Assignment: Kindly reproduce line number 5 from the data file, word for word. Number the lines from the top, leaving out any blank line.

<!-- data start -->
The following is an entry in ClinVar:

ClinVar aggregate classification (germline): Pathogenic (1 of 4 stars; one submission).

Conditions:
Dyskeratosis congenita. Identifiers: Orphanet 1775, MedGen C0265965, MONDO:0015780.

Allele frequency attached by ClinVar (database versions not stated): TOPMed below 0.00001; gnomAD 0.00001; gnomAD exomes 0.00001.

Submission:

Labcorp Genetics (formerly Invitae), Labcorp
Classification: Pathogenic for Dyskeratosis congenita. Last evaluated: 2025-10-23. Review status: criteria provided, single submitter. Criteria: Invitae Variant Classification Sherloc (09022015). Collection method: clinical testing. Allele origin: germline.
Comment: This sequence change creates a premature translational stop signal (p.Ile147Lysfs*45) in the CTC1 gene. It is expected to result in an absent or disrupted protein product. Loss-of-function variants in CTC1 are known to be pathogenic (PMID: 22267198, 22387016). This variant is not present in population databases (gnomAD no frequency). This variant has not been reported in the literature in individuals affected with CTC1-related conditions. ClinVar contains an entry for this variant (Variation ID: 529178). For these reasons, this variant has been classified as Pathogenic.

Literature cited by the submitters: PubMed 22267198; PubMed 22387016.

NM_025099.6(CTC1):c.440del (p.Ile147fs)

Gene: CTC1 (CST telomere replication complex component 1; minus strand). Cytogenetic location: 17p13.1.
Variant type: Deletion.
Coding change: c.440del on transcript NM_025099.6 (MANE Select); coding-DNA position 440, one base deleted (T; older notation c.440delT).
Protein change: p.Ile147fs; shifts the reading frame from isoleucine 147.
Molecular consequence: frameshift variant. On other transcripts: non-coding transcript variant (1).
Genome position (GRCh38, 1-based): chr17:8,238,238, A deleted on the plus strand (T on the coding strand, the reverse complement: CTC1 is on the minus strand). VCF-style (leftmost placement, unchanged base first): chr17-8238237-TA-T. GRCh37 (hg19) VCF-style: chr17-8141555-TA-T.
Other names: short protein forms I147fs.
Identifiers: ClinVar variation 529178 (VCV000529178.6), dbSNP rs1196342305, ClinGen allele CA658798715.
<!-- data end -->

Allele frequency attached by ClinVar (database versions not stated): TOPMed below 0.00001; gnomAD 0.00001; gnomAD exomes 0.00001.